Single mothers reported higher rates of depression and anxiety symptoms compared with partnered mothers, according to study data published in the Journal of Affective Disorders.
Investigators abstracted data from the 2015 German National Psychosocial Burdens Prevalence Study in Early Childhood. The German study was a large, cross-sectional study of nationally representative data on various psychosocial risks among families with children aged 0 to 3 years. Per the study protocol, participating pediatricians (n=271) each recruited and administered questionnaires to up to 35 parents at their practices. The questionnaire captured depressive and anxiety symptoms per the 4-item Patient Health Questionnaire. General stress and parenting-related stress were assessed using the Perceived Stress Scale and the Parenting Stress Index, respectively.
A total of 6925 mothers with children younger than 3 years were identified, among whom 7.5% (n=517) were single mothers and 92.5% (n=6408) were partnered mothers. The mean age of participating mothers was 31.6 (standard deviation, 5.1) years. Approximately 30% of single mothers reported symptoms of depression or anxiety compared with just 14% of partnered mothers (P <.0001). In addition, a greater proportion of single mothers reported high general stress (37%) and high parenting stress (26%) compared with partnered mothers (18% and 16%, respectively; P <.0001). The adjusted model confirmed an increased risk for depression and anxiety among single mothers (odds ratio [OR], 1.9; 95% CI, 1.4-2.5). In the adjusted model, single mothers were also at an increased risk for general life stress (OR, 2.1; 95% CI, 1.6-2.8) and parenting stress (OR, 1.5; 95% CI, 1.1-2.1). Many psychosocial factors had a strong influence on these risks, including welfare receipt, lack of perceived social support, and a history of childhood maltreatment or physical domestic violence. Single mothers were much more likely to report these factors (all P <.001) compared with partnered mothers.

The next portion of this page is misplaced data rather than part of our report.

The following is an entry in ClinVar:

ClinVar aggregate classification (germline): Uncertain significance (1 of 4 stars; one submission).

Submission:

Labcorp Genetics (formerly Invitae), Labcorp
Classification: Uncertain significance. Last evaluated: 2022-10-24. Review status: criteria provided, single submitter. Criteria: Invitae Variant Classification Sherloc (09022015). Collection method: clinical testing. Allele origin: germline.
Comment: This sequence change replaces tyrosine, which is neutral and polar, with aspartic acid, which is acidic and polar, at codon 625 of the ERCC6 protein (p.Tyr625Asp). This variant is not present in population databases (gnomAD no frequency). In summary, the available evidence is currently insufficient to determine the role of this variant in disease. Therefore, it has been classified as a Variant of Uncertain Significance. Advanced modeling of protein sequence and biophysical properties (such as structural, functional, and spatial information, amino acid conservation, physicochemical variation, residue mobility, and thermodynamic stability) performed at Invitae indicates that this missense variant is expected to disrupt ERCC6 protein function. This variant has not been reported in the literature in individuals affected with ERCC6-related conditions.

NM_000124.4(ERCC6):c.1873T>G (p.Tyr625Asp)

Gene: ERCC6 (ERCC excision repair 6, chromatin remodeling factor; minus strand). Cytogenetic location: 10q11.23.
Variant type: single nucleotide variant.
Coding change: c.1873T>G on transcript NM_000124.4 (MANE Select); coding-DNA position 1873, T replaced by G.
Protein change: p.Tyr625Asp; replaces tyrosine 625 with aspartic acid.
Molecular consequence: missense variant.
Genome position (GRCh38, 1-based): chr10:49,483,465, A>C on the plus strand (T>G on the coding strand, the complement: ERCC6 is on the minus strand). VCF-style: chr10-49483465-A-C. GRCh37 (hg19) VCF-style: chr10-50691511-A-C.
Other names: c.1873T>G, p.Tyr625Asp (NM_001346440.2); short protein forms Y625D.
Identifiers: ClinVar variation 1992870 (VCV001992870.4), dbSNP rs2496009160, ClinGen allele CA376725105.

These data highlight a significant burden for mental illness among single mothers. Adjusted analyses suggest a substantial mediating effect of financial hardship, lack of perceived social support, and any history of maltreatment. Such data promote the use of more rigorous screening efforts for mental illness among single mothers, particularly those in high-risk demographics.
Liang LA, Berger U, Brand C. Psychosocial factors associated with symptoms of depression, anxiety and stress among single mothers with young children: a population-based study [published online August 8, 2018]. J Affect Disord. doi: 10.1016/j.jad.2018.08.013